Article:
As you prepare to file your small business tax return, you’ll need to be aware of several new tax laws that went into effect in 2008.
What I’ve summarized below is limited to the major changes as they pertain to small business interests, if you need information about new tax law and the 2008 filing season, check out the 2009 Small Business Tax Center on Business.gov. This one-stop shop online portal helps business owners stay abreast of tax requirements, tax changes and a whole range of tax tips to help you prepare for the year ahead.
2008 Tax Law Changes that Impact Small Business
The following list of 2008 federal income tax law changes is drawn from information provided by the IRS and the National Association for the Self Employed (NASE). Many commercially available tax preparation software tools do take these changes into account, but do your due diligence first.
This is not a comprehensive list, so be sure to talk to your tax advisor if you have questions about how your small business is impacted.
- First-Time Homebuyer Credit – If you operate your small business from an office situated within a first-time home purchase, you may qualify for additional tax incentives – if you purchased your home between April 2, 2008 and June 30, 2009. According to NASE, you may be eligible for a $7,500 credit, which is similar to a 15-year interest-free loan.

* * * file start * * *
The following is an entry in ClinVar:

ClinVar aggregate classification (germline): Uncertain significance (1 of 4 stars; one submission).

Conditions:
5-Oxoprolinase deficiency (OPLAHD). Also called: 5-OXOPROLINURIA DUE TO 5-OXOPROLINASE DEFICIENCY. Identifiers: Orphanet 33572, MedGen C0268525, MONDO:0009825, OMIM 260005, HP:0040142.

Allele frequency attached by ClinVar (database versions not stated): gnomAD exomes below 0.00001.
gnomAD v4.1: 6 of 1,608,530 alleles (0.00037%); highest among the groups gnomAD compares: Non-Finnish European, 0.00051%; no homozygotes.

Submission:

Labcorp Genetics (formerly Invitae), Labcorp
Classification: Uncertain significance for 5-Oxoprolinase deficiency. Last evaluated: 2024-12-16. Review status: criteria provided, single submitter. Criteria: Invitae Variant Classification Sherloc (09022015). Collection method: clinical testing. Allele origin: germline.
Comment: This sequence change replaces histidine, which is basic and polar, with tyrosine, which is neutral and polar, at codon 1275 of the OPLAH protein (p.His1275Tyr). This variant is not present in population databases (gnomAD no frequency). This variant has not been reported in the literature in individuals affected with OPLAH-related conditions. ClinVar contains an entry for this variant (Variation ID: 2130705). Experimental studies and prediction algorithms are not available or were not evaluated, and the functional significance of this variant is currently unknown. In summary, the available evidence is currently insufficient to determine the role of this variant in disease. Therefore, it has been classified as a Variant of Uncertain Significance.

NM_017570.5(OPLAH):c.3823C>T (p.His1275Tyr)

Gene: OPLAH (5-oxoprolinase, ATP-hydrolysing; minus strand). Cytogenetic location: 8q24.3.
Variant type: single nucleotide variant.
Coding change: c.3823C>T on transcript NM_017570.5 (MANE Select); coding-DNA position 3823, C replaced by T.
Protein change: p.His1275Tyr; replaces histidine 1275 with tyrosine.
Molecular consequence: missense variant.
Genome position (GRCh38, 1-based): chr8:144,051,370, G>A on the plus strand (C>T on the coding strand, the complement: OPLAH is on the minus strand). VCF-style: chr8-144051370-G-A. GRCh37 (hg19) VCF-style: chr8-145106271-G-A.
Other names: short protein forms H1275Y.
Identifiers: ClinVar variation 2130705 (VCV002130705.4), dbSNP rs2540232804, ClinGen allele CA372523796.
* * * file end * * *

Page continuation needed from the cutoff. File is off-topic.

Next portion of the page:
- Contribution Limits for IRAs and Other Retirement Plans – If you contribute to an IRA and are not covered by a workplace retirement plan but are married to someone who is covered, you don’t qualify for a tax deduction if your combined income is between $159,000 and $169,000.
- Bonus First-Year Depreciation – As a small business owner, you can take advantage of former President Bush’s February 2009 Economic Stimulus Act, which permits business taxpayers to claim a bonus first-year depreciation deduction on qualified depreciable property. The additional depreciation deduction is equal to 50 percent of the adjusted basis of the eligible property. There is no limit on the amount of the deduction.
- Payroll Tax Changes – The maximum amount of wages subject to Social Security tax increased in 2008 from $97,500 to $102,000. That means if you have employees, you should stop making (and paying) Social Security taxes once they reach $102,000 in eligible earnings in 2008. The tax rate remained at 7.65 percent on employers and employees.
- Alternative Minimum Tax (AMT) Exemption Increases – For tax-year 2008 only, the exemption for a married couple filing a joint return is $69,950, up from $66,250 in 2007; $34,975 for a married person filing separately, up from $33,125 and $46,200 for singles and heads of household, up from $44,350.
Help for the Financially Distressed
In addition to the tax breaks introduced in 2008, the IRS is also reaching out to taxpayers who are unable to meet their obligations during the current economic slump with tax credits, deductions and additional outreach tactics.